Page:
Novella Nichols, the complainant, a black teacher, was employed as a temporary professional employee by the district at the beginning of the 1969-1970 school year. To become a permanent professional employee, completion of two years of teaching with satisfactory rating is required.

In early March 1971, an incident between complainant and a white teacher occurred involving destruction by the white teacher of several "Black History" booklets brought into her classroom by pupils, which booklets had been prepared and used by Mrs. Nichols in her classroom. Faced with the evident hostility between these two teachers and this incident, the school officials reassigned both of them to different schools as exploratory reading teachers. Both positions were newly created as part of the plan to resolve the problem confronting the district.

Out of this incident and the fact that Mrs. Nichols had prepared and used this booklet in her classroom,

[ 6 Pa. Commw. Page 382]

    the Commission makes its first two crucial findings of fact. No. 4 finds the district and its officials as being "unaware of or unconcerned with Black History Week" despite the predominantly black population of the school. Obviously one cannot be concerned with a subject of which one is unaware nor can a conclusion of bias logically rest in part upon alternative findings, one of which absolutely precludes even an inference of a state of mind. Furthermore, it is undisputed in the record that the district had initiated a black history program in the school before the arrival of Mrs. Nichols and had not expressed any objection to her use of this privately prepared material in her classroom.

Finding No. 5, after reciting the destruction of copies of the booklet by the white teacher and the ensuing confrontation, characterizes her conduct as inexcusable and declares no apology was offered. This is absolutely refuted by the record, which discloses such an apology being made. Additionally, this finding, if relevant at all, must rest upon the Commission's view that the school district is vicariously responsible for both the attitude and conduct of this teacher, a view which is without any support in the record.

Subsequent events dealing with the new teaching assignments given to both of the involved teachers and Mrs. Nichols' performance of her new duties comprise the majority of the Commission's remaining findings from which it concluded she had been discriminated against in the resultant poor performance rating.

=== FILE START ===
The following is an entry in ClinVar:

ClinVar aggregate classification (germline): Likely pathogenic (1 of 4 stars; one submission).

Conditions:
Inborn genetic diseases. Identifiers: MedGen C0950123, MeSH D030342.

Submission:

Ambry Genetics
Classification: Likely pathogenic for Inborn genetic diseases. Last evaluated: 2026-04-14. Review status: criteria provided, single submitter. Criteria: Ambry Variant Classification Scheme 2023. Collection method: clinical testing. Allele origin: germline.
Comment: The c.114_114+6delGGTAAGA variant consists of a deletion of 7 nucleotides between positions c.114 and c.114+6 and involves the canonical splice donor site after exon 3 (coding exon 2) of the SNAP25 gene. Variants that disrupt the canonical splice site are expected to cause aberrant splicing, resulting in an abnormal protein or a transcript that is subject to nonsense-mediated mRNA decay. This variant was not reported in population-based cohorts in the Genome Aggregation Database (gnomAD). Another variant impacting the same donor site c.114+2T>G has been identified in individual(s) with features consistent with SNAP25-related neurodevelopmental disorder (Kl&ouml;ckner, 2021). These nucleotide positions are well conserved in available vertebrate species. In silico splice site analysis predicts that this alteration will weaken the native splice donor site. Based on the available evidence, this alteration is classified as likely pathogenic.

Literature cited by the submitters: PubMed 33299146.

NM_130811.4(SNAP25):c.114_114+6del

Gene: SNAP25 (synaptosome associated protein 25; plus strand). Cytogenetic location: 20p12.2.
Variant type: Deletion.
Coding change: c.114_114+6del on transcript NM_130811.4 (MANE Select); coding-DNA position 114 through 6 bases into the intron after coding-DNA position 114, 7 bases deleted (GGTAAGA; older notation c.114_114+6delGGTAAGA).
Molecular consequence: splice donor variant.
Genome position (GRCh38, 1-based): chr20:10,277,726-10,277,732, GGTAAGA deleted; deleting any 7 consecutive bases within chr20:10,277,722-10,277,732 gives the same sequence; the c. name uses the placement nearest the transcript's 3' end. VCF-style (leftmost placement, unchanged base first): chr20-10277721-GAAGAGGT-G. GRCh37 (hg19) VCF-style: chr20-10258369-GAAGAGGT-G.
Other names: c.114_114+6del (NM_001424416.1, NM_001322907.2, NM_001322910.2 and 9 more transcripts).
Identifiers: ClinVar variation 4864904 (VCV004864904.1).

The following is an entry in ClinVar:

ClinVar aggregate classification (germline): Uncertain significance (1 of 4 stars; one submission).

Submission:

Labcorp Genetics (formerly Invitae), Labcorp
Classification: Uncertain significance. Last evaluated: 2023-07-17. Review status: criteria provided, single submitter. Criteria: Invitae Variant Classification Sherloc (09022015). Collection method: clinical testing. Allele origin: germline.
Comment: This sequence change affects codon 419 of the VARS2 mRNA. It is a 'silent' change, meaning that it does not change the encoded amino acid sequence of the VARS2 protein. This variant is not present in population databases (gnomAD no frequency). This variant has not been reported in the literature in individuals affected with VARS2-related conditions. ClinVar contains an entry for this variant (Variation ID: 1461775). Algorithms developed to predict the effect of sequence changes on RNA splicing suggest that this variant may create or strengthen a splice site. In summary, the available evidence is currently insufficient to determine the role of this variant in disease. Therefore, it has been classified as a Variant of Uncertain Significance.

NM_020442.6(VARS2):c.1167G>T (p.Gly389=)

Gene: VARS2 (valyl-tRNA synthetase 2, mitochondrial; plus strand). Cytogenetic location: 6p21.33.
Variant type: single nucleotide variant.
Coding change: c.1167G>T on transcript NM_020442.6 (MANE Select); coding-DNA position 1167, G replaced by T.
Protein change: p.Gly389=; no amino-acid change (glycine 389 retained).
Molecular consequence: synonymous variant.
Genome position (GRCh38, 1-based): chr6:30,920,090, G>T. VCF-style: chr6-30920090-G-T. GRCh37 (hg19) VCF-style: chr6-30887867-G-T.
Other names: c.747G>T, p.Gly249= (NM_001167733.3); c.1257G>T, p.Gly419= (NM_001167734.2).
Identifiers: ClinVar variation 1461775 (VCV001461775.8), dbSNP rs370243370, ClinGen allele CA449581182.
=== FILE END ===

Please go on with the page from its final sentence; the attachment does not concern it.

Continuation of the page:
We will not review each of them in detail. Threaded throughout these findings are ones not supported by the record and others which totally ignore Mrs. Nichols' own admissions and the observations of school officials that she refused to perform teaching duties required of her new position and in fact conducted her classes as she saw fit.

[ 6 Pa. Commw. Page 383]

Without evidence that other teachers in their reassignment or in the performance of their assignments were accorded different treatment, the fact that Mrs. Nichols was assigned to a position for which she was not certified and without experience (No. 9); that such an assignment placed her in the antithesis of the typical classroom situation (No. 10); that she was under a great deal of stress in an atypical situation (No. 12); that she did not adjust well (No. 14); and that she enjoyed a rating of good performance in her prior position (No. 15), do not, individually or collectively, constitute substantial evidence from which it could properly be concluded that her ultimate poor performance rating was discriminatory; and this is particularly so when the Commission has chosen to ignore the complainant's own admission that she refused to perform duties assigned to her and conducted her classes in the manner she deemed appropriate.

In our opinion, the majority of the crucial facts found by the Commission to support its conclusions of law that complainant was subjected to unequal terms and conditions of employment and method of evaluation of her performance by reason of race are not supported by substantial evidence. The Commission, therefore, erred in its conclusions. Having so concluded we need not consider the other arguments advanced by appellants.

Accordingly, we enter the following

Order

Now, October 11, 1972, the appeal of the Wilkinsburg Borough School District and Charles W. Krepps, Jr., Superintendent, is sustained and the final order of the Pennsylvania Human Relations Commission dated March 20, 1972 is hereby set aside.

Disposition

Appeal sustained. Order set aside.